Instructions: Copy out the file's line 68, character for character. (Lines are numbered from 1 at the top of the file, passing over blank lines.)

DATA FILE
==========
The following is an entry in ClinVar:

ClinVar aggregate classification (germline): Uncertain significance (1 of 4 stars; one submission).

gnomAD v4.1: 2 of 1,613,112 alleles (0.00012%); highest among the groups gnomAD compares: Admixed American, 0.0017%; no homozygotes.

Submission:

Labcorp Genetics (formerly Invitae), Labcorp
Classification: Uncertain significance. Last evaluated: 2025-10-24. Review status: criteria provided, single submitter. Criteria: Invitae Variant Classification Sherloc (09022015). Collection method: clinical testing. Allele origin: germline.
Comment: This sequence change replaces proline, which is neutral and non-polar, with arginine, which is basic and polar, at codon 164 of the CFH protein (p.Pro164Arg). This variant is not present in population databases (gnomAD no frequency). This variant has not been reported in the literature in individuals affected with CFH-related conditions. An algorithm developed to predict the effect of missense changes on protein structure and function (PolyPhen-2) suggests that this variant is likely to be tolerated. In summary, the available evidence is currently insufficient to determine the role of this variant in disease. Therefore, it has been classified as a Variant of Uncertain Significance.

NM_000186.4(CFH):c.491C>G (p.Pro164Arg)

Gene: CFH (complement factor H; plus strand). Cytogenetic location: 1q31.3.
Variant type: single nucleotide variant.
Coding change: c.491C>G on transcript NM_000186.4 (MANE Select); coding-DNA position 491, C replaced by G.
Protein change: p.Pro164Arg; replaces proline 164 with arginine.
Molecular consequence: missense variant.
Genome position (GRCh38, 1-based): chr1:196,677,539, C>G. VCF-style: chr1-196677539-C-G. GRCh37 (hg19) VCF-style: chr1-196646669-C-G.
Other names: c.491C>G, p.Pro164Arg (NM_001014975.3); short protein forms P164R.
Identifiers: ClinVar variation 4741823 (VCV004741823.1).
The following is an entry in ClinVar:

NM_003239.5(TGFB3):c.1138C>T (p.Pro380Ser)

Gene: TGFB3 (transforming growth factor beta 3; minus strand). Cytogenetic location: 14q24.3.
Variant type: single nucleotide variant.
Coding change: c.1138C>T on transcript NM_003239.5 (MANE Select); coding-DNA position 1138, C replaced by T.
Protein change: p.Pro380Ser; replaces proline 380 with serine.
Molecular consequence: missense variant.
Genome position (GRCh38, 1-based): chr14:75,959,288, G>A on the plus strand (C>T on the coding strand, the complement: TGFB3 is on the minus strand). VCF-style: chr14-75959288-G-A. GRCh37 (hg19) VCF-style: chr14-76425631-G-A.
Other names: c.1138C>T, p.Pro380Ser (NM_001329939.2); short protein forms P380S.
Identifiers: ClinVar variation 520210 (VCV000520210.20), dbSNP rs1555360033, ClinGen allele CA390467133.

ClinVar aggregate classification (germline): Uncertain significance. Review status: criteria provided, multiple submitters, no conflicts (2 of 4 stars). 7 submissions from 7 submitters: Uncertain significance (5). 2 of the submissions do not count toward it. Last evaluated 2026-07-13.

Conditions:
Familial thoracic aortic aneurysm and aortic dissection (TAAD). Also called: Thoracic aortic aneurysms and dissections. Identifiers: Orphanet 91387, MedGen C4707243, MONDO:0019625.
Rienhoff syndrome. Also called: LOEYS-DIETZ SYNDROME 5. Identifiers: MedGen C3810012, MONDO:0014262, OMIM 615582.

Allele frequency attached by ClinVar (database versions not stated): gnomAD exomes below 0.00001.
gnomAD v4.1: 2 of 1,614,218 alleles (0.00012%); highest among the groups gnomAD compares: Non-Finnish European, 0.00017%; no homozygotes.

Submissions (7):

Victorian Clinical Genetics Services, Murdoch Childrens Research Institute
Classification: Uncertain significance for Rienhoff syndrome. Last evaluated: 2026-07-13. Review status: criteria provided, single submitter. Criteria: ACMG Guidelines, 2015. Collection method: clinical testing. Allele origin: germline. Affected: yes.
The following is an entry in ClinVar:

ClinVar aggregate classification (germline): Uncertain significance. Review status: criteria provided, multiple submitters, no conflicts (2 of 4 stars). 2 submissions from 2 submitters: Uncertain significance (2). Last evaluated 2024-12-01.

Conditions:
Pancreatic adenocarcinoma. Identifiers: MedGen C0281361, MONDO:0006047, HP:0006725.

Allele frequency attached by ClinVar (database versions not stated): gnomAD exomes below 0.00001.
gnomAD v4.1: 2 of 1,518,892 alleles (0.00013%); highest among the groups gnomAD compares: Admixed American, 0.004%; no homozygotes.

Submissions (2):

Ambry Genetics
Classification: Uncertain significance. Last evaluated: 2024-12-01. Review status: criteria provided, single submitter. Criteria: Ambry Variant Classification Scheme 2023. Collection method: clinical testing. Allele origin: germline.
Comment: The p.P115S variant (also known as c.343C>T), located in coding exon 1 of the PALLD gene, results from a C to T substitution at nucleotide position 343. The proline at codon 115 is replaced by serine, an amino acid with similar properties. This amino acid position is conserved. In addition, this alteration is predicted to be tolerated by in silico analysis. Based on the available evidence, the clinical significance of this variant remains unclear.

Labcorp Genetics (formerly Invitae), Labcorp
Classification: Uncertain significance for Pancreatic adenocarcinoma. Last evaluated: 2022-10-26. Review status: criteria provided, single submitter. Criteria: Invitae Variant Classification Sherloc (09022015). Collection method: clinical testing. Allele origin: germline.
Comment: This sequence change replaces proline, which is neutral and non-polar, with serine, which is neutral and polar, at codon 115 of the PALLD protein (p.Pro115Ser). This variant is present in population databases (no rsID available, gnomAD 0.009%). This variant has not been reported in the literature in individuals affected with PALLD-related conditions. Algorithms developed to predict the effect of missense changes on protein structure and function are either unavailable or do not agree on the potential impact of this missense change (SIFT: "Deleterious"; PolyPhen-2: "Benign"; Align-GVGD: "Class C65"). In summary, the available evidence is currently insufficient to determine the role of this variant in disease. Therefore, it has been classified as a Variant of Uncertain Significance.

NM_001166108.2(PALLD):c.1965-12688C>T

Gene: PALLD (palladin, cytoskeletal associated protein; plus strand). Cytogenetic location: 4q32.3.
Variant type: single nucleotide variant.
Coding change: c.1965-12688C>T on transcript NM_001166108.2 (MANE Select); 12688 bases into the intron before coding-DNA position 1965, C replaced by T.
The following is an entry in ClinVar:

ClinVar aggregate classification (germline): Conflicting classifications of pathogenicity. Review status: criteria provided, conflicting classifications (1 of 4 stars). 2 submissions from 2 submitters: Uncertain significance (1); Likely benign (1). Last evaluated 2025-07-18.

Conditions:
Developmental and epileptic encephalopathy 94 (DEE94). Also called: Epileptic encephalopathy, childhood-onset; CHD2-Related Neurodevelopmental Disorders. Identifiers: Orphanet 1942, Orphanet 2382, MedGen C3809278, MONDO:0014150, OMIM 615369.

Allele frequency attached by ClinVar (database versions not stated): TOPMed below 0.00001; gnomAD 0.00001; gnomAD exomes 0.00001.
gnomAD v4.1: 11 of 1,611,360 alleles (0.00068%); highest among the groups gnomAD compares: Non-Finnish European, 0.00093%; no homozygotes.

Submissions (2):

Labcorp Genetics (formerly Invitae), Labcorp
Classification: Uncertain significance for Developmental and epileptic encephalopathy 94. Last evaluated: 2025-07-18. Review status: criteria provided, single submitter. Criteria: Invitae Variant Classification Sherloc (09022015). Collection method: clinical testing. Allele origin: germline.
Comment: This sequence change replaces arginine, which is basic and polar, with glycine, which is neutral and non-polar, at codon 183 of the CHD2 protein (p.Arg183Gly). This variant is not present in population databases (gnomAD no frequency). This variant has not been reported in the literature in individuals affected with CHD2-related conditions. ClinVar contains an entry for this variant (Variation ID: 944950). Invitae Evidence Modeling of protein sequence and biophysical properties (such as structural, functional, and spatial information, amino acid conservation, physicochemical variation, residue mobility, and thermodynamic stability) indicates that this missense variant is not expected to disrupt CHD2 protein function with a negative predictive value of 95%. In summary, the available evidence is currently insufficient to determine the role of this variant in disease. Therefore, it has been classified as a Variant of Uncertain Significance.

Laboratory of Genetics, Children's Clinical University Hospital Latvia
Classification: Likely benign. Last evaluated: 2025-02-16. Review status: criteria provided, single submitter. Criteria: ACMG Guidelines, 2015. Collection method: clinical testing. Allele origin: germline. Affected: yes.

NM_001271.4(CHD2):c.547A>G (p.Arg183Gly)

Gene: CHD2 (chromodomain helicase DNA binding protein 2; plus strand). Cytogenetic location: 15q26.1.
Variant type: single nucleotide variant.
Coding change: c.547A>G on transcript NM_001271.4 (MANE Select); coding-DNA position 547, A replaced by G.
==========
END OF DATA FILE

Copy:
Coding change: c.547A>G on transcript NM_001271.4 (MANE Select); coding-DNA position 547, A replaced by G.